Dr. Mary Schroth discusses home treatment options for patients with SMA

Increased home access to care and treatment options for spinal muscular atrophy (SMA) proved beneficial during the 2019 coronavirus (COVID-19) pandemic, explained Mary Schroth, MD, FAAP, FCCP, chief medical officer at Cure SMA.

The latest FDA approved treatment is Evrysdi, which is an oral home therapy. What are the benefits of having this adjunct therapy available?

FDA approval of the Evrydi (risdiplam) plan provides another treatment option for people living with SMA. The ability to take a drug at home and by mouth or tube will allow more people to access SMA treatment. With more treatments available to us, patients should work in consultation with their team of healthcare professionals to determine which treatment option is best for their specific needs.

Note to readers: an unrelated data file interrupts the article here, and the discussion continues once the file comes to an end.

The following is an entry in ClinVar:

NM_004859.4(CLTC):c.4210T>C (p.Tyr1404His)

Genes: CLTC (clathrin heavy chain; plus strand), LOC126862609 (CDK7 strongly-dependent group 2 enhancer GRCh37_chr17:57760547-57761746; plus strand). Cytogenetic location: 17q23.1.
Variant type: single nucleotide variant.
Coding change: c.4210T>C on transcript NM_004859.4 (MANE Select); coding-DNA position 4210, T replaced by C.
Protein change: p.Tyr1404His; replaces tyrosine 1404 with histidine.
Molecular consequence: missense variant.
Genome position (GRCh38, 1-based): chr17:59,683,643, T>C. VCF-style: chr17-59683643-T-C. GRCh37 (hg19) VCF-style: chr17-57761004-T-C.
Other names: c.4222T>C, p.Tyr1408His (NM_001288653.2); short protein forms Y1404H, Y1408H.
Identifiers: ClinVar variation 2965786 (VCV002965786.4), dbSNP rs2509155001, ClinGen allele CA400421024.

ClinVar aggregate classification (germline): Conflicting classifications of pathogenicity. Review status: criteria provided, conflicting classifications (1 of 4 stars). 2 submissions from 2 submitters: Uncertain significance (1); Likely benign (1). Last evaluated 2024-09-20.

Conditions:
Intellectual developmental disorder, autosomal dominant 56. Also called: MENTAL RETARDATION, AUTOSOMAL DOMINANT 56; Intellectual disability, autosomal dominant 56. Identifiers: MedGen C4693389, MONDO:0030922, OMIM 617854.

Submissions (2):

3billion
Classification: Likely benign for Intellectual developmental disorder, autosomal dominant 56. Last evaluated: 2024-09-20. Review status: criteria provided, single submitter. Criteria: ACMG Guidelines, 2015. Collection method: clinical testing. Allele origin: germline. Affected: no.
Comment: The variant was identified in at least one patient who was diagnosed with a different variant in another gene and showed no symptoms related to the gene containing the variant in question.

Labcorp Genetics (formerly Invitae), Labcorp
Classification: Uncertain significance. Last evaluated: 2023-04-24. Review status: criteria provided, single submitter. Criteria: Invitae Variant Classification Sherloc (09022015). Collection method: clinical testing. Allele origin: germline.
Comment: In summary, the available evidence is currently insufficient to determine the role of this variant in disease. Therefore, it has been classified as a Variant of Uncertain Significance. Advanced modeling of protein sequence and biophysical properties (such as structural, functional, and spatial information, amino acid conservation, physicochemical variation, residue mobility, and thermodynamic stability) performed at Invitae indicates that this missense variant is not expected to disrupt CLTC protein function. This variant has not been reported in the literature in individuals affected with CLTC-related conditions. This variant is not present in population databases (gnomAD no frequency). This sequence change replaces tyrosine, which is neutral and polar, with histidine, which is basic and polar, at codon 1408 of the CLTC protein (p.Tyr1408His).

How has the COVID-19 pandemic affected people with SMA and their caregivers? For example, are they more at risk of getting infected? Do we know what impact the virus has if it gets COVID-19?

Based on feedback from our community about COVID-19, we have learned that COVID-19 temporarily interfered with patients’ ability to receive treatments as planned. Monitory care has shifted to greater telemedicine delivery and in-person care when needed. Similarly, clinical trial visits were modified to conduct in-person visits when essential and other visits were modified to be conducted virtually.

We have limited reports of people living with us who may actually have COVID-19. In general, people living with SMA avoid others who are sick. And during the viral winter season, they were already avoiding public contact as much as possible. There is not enough information available to draw conclusions about the impact of the infection on those with SMA. We interviewed our SMA community and learned that less than 5% actually had a COVID-19 infection or COVID-19 symptoms.



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